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Revista Colombiana de Cardiología

versión impresa ISSN 0120-5633

Resumen

PEREZ, Vera et al. Development of a generalized model for force and torque feedback in robotic minimally invasive cardiothoracic surgery: identification of conditions and restrictions. Rev. Colomb. Cardiol. [online]. 2011, vol.18, n.4, pp.185-191. ISSN 0120-5633.

INTRODUCTION: the procedures in minimally invasive cardiothoracic surgery (MICS) aim to reduce the complications of major dissections. However, in the absence of direct contact of the surgeon with the tissue, he receives a partial sense of touch and strength, which can lead to procedural errors, inadequate force applied to the tissue and fatigue during surgery. The inclusion of robotic devices with the MICS technique has enhanced the technical skills of the surgeon to manipulate tissue, and although the market devices still do not have tactile feedback, research in robotic prototypes that incorporate feedback of force and torque is being done. OBJECTIVE: to propose the conditions and restrictions related to the integration of force and torque feedback in robotics MICS applicable to different configurations of manipulators and analyze the implementation of those conditions in a surgical simulator. MATERIAL AND METHODS: from the analysis of needs during cardiothoracic procedures and conditions of minimally invasive surgery, we identified the requirements to ensure reflection of force and performed a mathematical analysis of such considerations. Finally, mathematical analysis were verified by modeling and simulation techniques using the Matlab® computing platform. RESULTS: three types of considerations were argued: a) Kinematic: the existence of a fixed point; the way to guarantee it for robotic MICS procedures, and the trajectories of motion followed by the controller in the applications of Cardiothoracic Surgery, b) Dynamic: the impact of external forces on the manipulator and the way to consider them in the development of controllers that allow the surgeon to feel a sense of contact with the tissue, c) Sensory: requirements of the force sensors and necessary relationship between the number of sensors and actuators to feedback force in MICS robotics. Subsequently these considerations were implemented in a simulator and were checked for compliance. CONCLUSIONS: the conditions related to the incorporation of a force sensor and the perception of the surgeon in terms of touch and force applied turns out to be important in robotics MICS procedures and requires the inclusion of a control system that enables the optimization of telepresence procedures.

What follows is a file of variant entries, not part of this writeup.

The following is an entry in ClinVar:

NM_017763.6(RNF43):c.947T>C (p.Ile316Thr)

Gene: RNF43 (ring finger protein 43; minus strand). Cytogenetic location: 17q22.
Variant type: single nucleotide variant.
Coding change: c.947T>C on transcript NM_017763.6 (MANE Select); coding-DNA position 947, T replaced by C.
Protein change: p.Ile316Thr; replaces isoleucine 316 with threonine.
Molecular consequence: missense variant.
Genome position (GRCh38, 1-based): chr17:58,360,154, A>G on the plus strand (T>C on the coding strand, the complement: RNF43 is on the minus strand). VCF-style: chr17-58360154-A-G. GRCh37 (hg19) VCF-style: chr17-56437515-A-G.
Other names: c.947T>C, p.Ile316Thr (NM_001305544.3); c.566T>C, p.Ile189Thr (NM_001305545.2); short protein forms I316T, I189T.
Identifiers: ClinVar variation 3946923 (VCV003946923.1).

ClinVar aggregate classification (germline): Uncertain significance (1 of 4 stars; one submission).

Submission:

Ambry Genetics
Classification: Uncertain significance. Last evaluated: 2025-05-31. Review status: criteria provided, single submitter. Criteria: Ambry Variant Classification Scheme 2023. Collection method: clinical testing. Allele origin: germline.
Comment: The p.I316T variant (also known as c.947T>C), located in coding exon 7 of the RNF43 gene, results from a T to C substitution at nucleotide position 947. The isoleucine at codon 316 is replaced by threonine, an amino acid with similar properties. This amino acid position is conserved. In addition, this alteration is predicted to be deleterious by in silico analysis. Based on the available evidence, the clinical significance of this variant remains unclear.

Palabras clave : minimally invasive surgery; robotic cardiothoracic surgery.

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